Take the 2-minute tour ×
Mathematics Stack Exchange is a question and answer site for people studying math at any level and professionals in related fields. It's 100% free, no registration required.

$$g_2(\epsilon^1 \phi_1+ \epsilon^2 \phi_2+ \epsilon^3 \phi_3+\cdots)^2+ g_3(\epsilon^1 \phi_1+ \epsilon^2 \phi_2+ \epsilon^3 \phi_3+\cdots)^3+g_4(\epsilon^1 \phi_1+ \epsilon^2 \phi_2+ \epsilon^3 \phi_3+\cdots)^4+\cdots$$

I want to expand the above equation in such way to get coefficients of $\epsilon^7$. How long I have to do? Is there any way to get quick solution?

Edit: I need the coefficients of $\epsilon^7$ from the above equation i mentioned. The dots (...) mean the equation goes on with increasing dummy index and power index.

share|improve this question
    
Is there $g_1(\epsilon\phi_1+\epsilon^2\phi_2+\epsilon^3\phi_3 + \ldots )$ term as well? –  Kaster Mar 4 '13 at 20:03
    
I have no idea how you can relate the $g_k$ with its arguments, so have no idea how to begin to answer. –  copper.hat Mar 4 '13 at 20:03
add comment

5 Answers

up vote 3 down vote accepted

When multiplying two formal power series (not worrying about convergence), we have that the coefficient of $x^n$ in the product of $$ (a_1x^1+a_2x^2+a_3x^3+\dots)(b_1x^1+b_2x^2+b_3x^3+\dots) $$ is $$ \sum_{k=1}^{n-1}a_kb_{n-k} $$ This can be used to inductively compute the coefficients of each power of $x$ in $$ \left(a_1x^1+a_2x^2+a_3x^3+\dots\right)^n $$ This should be enough to compute the coefficient of $\epsilon^7$ as long as all subseries are included up to $$ g_7\left(\epsilon^1\phi_1+\epsilon^2\phi_2+\epsilon^3\phi_3+\dots\right)^7 $$ and each of those include all terms with powers of $\epsilon$ less than or equal to $7$.

share|improve this answer
add comment

You will need as many terms as the power, so in this case you should go to $g_7$. The reason is that your functions contain at lowest order $\epsilon^1$ so expanding the addition will lead to terms at the outer power (i.e. $n$ in $(...)^n$) and higher.

share|improve this answer
    
Can you do that for me? –  mathphy Mar 4 '13 at 20:54
    
Nope, sorry. But since this is homework I think you will have to do with hints and pointers instead of full answers –  Michiel Mar 4 '13 at 21:25
    
But no one couldn't give a easy way. –  mathphy Mar 4 '13 at 21:27
add comment

Consider how there can be a contribution to $\epsilon^7$ for example from the $g_4(\ldots)^4$ term:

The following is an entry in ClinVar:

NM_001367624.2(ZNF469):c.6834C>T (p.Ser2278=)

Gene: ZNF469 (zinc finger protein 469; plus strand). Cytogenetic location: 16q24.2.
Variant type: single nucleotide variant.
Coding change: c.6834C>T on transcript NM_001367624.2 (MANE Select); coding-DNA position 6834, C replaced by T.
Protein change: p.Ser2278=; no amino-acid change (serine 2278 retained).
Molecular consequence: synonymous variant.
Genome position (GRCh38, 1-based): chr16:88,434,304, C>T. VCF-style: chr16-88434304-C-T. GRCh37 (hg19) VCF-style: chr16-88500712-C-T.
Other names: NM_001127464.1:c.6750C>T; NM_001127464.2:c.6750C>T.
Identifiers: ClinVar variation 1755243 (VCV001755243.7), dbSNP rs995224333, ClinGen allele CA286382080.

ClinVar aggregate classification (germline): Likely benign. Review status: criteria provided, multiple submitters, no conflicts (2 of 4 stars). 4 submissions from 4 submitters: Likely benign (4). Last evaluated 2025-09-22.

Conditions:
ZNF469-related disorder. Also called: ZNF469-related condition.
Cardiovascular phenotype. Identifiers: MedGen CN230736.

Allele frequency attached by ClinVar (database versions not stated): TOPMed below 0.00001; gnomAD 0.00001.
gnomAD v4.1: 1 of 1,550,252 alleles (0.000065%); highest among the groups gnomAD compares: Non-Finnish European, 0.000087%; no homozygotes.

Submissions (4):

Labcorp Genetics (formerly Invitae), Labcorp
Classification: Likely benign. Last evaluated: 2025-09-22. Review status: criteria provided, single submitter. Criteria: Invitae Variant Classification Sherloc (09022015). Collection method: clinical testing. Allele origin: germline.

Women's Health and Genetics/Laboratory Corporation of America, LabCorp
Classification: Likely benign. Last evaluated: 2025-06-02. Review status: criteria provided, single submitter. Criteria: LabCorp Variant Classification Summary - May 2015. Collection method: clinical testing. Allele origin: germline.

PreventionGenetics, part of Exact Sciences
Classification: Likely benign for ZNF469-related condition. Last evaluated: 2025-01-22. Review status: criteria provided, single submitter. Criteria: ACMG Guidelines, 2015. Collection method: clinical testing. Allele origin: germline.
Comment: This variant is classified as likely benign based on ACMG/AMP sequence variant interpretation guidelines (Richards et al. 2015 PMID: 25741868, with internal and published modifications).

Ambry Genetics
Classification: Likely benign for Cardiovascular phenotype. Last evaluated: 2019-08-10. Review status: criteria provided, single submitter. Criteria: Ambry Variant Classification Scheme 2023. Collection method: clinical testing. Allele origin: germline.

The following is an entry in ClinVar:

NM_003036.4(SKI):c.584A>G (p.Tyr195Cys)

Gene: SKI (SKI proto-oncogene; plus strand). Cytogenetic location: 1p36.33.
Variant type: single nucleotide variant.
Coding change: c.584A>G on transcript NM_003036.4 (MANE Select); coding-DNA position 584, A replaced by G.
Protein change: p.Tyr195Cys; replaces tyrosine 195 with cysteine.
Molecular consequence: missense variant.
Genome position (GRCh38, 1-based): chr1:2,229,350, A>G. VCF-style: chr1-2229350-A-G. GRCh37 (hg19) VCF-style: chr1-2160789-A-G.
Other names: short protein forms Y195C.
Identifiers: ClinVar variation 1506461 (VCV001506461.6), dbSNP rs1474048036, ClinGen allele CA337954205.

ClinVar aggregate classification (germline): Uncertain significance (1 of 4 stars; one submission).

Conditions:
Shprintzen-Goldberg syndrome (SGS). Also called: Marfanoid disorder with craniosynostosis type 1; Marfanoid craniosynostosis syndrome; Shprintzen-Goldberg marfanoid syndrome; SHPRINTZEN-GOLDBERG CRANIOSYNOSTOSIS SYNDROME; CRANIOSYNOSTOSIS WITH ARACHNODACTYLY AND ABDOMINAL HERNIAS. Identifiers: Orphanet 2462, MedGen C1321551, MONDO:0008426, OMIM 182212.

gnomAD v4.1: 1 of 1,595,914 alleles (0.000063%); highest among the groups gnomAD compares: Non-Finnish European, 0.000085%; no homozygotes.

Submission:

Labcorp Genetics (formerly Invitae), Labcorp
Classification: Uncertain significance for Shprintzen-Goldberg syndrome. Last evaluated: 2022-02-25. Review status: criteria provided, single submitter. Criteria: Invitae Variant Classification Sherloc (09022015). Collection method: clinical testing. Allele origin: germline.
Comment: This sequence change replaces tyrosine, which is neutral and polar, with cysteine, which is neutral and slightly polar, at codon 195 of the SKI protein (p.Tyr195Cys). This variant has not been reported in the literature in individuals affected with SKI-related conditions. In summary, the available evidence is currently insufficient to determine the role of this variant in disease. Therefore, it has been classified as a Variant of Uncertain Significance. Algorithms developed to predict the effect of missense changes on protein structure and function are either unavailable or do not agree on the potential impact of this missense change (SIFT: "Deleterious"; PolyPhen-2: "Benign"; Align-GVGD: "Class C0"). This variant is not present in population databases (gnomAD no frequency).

You need foru factors together containing $\epsilon^7$, that is you need four (natural) exponents that sum to $7$. The possibilities are $$\tag17=1+1+1+4=1+1+2+3=1+2+2+2,$$ so we obtain summands $g_4\phi_1\phi_1\phi_1\phi_4\epsilon^7$, $g_4\phi_1\phi_1\phi_2\phi_3\epsilon^7$, $g_4\phi_1\phi_2\phi_2\phi_2\epsilon^7$. But: the summands in the pratiotions given in $(1)$ may occur in any order and the number of orders can be obtained by combinatorics. For example $1+1+1+4$ can be written in foru different orders, depending on where the $4$ is; $1+1+2+3$ can be written in $4\cdot 3=12$ orders as we can place the $3$ anywhere and then the $2$ anywhere else. In summary, we obtain $$ g_4(4\phi_1^3\phi_4+12\phi1^2\phi_2\phi^3+4\phi_1\phi_2^3)\epsilon^7.$$ Do the same with all powers up to $g_7(\ldots)^7$ and add. More is not needed because every summand in expanding $g_k(\ldots)^k$ will have $\epsilon^k$ and above.

share|improve this answer
add comment

Use geometric power series & Pascal's Triangle (Binomial Theorem).

First you convert your series to make it look like $(a+b)^n$ as much as possible, especially the higher power terms (see example).

Second, you use Binomial Theorem, $(a+b)^n = \sum^{n}_{0} {n \choose k}a^{n-k}b^{k}$.

For example, $(1+x+x^2+x^3+x^4)^3 = (\frac{1-x^5}{1-x})^3$, now you can use $(1-x^5)$ in the second step. Consider $\frac{1}{1-x}$ separately to match the exponents, and manipulate backwards to get the original series.

share|improve this answer
1  
Could you provide a bit more detail? As is, this is just a comment. –  robjohn Mar 4 '13 at 21:03
    
Can you do a little? –  mathphy Mar 4 '13 at 21:04
    
This does not provide an answer to the question. To critique or request clarification from an author, leave a comment below their post - you can always comment on your own posts, and once you have sufficient reputation you will be able to comment on any post. –  gnometorule Mar 4 '13 at 21:17
    
I'm not asking to give a completesolution but show a little bit solution. I did the lower power expansion but problem on the higher power. –  mathphy Mar 4 '13 at 21:23
    
What is the problem on th ehigher power? –  Hagen von Eitzen Mar 4 '13 at 21:28
show 3 more comments

Just check which terms of each power give rise to terms up to $\epsilon^7$ (for the square, need to go to $\epsilon^4$; for the cube, to $\epsilon^3$, ...). Feed the truncated stuff to your neighborly computer algebra package (like Maxima ow Wolfram Alpha) and cut the resullting mess at the right point.

If the $g_k$s come from a known function, ditto the $\phi_i$s, just ask for a power series expansion.

share|improve this answer
add comment

Your Answer

 
discard

By posting your answer, you agree to the privacy policy and terms of service.

Not the answer you're looking for? Browse other questions tagged or ask your own question.